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React Native Intermediate Interview Questions

Top React Native Questions for Experienced Developers

by Snehal Naik
React Native Intermediate Questions

Table of Contents

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The advancements in technology have increased cross-platform app development. As a result, many companies looking to hire React Native developers seek professionals with more than a beginner-level experience of various technologies. As you progress beyond the basics of React Native, it is important to be ready to take on more complex tasks as an intermediate React Native developer.  This blog will help you evaluate yourself as an intermediate developer as you go through the React Native interview questions and answers. Read on to learn more about the tools and technologies used in React Native!

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Top React Native Intermediate Questions and Answers

1. How to process an entire React Native code to show the final output on the screen?

  1. The main thread starts execution at the first start of the app and starts loading JS bundles. 
  2. After the JavaScript code has been loaded successfully, the main thread sends it to another JS thread. This ensures that the UI thread will not be affected when JS does heavy calculations. 
  3. The Reconciler starts diffing when React starts rendering. When a new virtual DOM (layout) is generated, it sends changes to another thread(Shadow thread). 
  4. The Shadow thread calculates layout and sends layout parameters/objects to the main(UI) thread. 
  5. Only the main thread can render something on the screen. So, the shadow thread sends the generated layout to the main thread and only then UI renders. 

2. What is a bridge and why is it used in React Native?

The bridge serves as a communication channel between the JavaScript (JS) thread and the native side of a React Native app. A bridge allows interaction between the JavaScript code (where your React Native logic resides) and the native components (such as UI views, sensors, and device features). It is possible to have seamless data exchange and method calls between the two realms. 

3. Explain how a bridge is used in both Android and iOS.


In Android, the bridge facilitates the following interactions: 

  • Native Modules: Developers can create custom native modules (Java classes) that expose functionality to JavaScript. These modules can access native features (e.g., sensors, camera) or perform custom logic.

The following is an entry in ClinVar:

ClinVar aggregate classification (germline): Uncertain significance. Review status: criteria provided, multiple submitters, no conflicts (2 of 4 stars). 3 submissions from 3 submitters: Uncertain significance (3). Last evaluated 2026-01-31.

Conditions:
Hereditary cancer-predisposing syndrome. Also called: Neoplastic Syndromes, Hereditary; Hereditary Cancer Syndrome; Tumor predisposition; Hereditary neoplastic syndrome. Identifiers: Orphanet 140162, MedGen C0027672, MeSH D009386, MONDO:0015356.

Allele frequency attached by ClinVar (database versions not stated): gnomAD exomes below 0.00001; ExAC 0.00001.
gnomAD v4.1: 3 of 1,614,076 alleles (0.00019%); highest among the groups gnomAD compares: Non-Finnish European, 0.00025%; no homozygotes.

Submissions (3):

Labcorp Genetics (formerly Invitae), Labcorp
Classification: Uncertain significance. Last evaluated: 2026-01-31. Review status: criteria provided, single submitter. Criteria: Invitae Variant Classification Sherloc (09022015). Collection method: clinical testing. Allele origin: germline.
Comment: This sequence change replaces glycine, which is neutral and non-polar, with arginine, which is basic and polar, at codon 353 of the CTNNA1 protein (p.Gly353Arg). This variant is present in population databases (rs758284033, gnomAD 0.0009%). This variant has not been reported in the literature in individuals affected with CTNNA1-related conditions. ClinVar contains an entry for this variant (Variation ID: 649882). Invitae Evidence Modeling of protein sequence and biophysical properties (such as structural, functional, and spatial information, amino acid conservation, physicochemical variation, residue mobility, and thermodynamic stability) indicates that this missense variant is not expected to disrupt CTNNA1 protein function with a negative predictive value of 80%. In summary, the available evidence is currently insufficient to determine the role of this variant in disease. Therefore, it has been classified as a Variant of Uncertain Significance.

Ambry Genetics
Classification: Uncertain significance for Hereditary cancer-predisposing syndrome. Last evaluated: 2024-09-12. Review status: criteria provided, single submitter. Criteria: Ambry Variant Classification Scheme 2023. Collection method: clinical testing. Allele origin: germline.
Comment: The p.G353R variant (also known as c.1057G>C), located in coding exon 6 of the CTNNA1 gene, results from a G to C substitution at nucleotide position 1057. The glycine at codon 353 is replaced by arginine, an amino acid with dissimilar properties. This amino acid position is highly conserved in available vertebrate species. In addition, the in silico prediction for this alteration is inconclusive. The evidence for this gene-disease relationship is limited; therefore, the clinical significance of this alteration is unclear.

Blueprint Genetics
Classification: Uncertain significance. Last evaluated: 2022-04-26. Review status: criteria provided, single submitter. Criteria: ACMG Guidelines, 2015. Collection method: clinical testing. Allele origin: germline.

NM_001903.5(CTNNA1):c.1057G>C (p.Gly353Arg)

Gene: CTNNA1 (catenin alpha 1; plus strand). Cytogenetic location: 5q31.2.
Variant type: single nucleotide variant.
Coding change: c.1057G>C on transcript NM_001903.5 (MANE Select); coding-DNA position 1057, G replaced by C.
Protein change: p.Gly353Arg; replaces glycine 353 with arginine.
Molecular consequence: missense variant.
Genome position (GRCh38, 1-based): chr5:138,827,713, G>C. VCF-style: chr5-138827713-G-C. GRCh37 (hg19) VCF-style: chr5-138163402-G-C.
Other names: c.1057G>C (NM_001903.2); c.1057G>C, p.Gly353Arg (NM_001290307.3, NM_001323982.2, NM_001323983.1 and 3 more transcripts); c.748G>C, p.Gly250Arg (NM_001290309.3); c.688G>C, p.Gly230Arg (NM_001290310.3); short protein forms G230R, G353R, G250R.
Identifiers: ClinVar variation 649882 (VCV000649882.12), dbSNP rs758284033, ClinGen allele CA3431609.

• Communication: JavaScript code communicates with native modules via the bridge. For example: 
  • JavaScript invokes methods from native modules using NativeModules. 
  • Native modules can send data back to JavaScript using callbacks or promises. 
  • UI Components: React Native components (e.g., View, Text, Image) are mapped to native Android views. The bridge ensures that UI rendering happens natively. 


In iOS, the bridge serves a similar purpose: 

  • Native Modules: Developers create custom native modules (Objective-C/Swift classes) to expose functionality to JavaScript. These modules can access platform APIs or provide custom features. 
  • Bidirectional Communication: JavaScript communicates with native modules using the bridge. For instance: 
  • JavaScript invokes methods from native modules using NativeModules. 
  • Native modules can send events or data back to JavaScript using callbacks or promises. 
  • UI Rendering: React Native components map to native iOS views (e.g., UIView, UILabel). The bridge ensures that UI components render natively. 

4. Name core components in React Native and the analogy of those components when compared with the web.

REACT Native UI ComponentAndroid ViewiOS ViewWeb AnalogDescription
< View ><ViewGroup>< UIView >A non-scrolling <div>A container that supports layout with flexbox style, some touch handling, and accessibility controls.
< Text >< TextView ><UITextView>< p >Displays, styles, and nests strings of text and even handles touch events.
< Image ><ImageView ><UIImageView>< img >Displays different types of images
< ScrollView ><ScrollView ><UIScrollView>< div >A generic scrolling container that can contain multiple components and views.
< TextInput >< EditText ><UITextField><input type=”text”>Allows the user to enter text

5. What is ListView in React Native?

A List View in React Native is a view component that contains the list of items and displays it in a vertically scrollable list. 

Example Code 

export default class MyListComponent extends Component {   
constructor() {   
const ds = new ListView.DataSource({rowHasChanged: (r1, r2) => r1 !== r2});   
this.state = {